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Q. How did you get the idea for horse wrestling?
A. Well, back in 1981 I was a manager for a pro-wrestler in the NEWC (New England Wrestling Circuit). His gimmick or character was Billy "The Ranger" Robidoux. Whenever possible, he'd ride a horse into the ring. One fine March, in an outdoor event, another wrestler also rode a horse to the ring as part of his gimmick. To make a long story short, the two horses fought and stole the show. The crowd went nuts. That's when it occured that people might want to see this. So in '82 I patented the sport.
Q. What are the rules for horse wrestling?
A. When I started the sport there were three pretty basic ones. The first being No bailing your horse out. Once it enters it comes out alive or not at all. The second was no weapons allowed. This means owners can't throw stuff or use any sort of object to rile up the horses, if the referee sees some sort of device is needed to get the match going, that's the only time one can be used. And the third one, that is now null, was that the horses had to wear safety helmets. This would ensure a longer match, but this rule was nullified this year. The rules are basically the same, but many more "minor" ones have been added such as the ten by twenty rule, stating that regulation pits must bee ten feet deep and twenty by twenty feet. At least two refs and three judges must be presednt for a match. There is also the entering ramp regulations which have stayed the same since day one. Also, there are many horse entering regulations as well.
Q. Why do the horses have to kill each other?
A. This is my favorite question. The reasons a horse must die in order to win is one, because of the mass amounts of horses in the HWF. If there was a different method of victory we'd probably have over a thousand horses and the expenses and organization of events and shelter would be damn near impossible. Two, other than a battle to end it all, what other way could a horse be deemed a winner? They can't pin, submit, or tap out. They rarely are knocked out unconscious (which is the other little known way to gain a victory), so what else could there be to determine a winner? Third, fighting to the death makes for a more entertaining and suspensefull match. Also, in some matches horses DON'T have to die. If there is a special stipulation one does not. Or if both horses are exhausted, injured or knocked out, the three judges will decide a winner.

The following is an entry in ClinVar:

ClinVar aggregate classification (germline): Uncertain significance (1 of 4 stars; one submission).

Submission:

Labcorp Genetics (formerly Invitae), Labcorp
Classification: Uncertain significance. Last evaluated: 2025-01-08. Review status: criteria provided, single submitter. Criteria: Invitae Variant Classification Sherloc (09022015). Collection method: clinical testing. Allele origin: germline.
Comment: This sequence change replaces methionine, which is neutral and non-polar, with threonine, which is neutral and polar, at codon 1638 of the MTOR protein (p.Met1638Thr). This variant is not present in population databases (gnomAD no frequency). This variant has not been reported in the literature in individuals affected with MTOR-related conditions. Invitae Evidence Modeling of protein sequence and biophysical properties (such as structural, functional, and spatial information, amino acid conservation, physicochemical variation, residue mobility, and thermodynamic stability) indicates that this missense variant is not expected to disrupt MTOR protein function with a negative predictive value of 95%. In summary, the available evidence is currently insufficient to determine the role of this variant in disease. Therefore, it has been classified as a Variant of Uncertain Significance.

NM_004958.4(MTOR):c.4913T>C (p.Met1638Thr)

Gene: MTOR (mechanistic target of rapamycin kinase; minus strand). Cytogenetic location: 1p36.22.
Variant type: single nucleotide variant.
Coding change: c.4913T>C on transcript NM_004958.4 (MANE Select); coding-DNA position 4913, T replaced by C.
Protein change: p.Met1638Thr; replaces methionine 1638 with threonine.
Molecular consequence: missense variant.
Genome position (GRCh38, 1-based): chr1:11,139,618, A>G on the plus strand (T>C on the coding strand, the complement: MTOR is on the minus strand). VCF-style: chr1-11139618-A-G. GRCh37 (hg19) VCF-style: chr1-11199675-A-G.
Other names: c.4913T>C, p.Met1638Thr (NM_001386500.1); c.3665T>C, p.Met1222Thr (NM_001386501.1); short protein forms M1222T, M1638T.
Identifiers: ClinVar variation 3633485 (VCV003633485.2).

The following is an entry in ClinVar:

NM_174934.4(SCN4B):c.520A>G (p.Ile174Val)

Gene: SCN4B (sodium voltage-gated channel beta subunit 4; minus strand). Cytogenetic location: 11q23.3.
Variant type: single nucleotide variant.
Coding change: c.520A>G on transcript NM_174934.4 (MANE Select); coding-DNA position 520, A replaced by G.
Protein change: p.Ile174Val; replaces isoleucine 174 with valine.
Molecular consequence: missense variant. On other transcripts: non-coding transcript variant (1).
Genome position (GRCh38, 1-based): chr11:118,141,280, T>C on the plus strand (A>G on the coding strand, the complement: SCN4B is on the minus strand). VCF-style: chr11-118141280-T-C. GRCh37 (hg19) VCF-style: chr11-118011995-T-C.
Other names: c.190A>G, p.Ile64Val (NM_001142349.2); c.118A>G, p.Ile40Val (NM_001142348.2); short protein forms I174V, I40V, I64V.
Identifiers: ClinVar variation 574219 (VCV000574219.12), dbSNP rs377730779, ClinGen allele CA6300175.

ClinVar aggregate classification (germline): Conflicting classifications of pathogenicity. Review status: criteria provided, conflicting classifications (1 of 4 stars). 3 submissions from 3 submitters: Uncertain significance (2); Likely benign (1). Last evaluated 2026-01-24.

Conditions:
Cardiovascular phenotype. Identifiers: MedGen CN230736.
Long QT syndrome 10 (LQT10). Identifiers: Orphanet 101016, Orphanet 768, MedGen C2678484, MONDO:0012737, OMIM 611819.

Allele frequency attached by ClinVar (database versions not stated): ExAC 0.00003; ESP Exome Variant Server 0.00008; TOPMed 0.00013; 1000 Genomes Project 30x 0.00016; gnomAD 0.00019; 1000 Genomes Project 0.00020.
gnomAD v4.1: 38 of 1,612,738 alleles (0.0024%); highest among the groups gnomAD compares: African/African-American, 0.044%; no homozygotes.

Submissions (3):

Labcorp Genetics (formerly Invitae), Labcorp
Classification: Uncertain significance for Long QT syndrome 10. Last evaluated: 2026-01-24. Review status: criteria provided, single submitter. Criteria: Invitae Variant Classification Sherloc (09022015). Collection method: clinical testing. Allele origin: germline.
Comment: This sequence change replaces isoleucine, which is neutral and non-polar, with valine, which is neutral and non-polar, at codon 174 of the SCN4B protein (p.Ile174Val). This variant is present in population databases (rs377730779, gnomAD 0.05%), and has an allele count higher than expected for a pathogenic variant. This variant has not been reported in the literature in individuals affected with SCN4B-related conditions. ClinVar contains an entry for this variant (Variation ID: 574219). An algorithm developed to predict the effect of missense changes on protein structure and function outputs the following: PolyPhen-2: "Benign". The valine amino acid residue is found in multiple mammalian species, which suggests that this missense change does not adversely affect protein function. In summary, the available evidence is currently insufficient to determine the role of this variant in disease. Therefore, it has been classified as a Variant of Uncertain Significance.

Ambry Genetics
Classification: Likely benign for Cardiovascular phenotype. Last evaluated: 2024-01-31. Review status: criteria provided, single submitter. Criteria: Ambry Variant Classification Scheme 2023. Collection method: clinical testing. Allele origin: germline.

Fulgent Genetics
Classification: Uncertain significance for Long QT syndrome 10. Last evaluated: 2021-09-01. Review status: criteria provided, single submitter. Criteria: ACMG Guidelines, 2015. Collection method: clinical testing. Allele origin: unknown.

Q. Don't you think this is cruelty to animals?
A. If humans were in some way killing these majestic beasts I would never condone it. But the horses are doing all the fighting. It is perfectly natural for two horses to fight. Also, if it weren't for us these horses would be turned into glue.
Q. Where do you get horses to wrestle?
A. Well, there are two branches of horse in the HWF. There are the HWF owned horses and then there are the independant horses. The HWF owned horses are horses that belong to the HWF and given shelter, bred and fought under HWF trainers. HWF trainers must have taken an independant horse to win at least 8 of 10 matches. Then they meet with HWF board members and are reviewed and either accepted or denied, with me having the final say. HWF owned horses are adopted by myself, and stay on my North Conway, NH farm until a trainer takes them under his/her wing. They are trained on the farm and do not leave it until they have matches. I get these horses from shelters, farms, vets, or regular people. All the horses I adopt are in danger of being killed. They are not wanted, and I take them into my farm for a better life. The independant horses are horses that owners sign up filling out the forms and fight until they perish or can become HWF owned. Rarely do indie horses make it past five matches.
Q. Are you the devil's son?
A. Nope. I'm just tryin' to put out the finest in horse entertainment and make a respectable living out of it.
Q. Is Horse Wrestling real?
A. Nope. You gotta be pretty thick to believe that it is.
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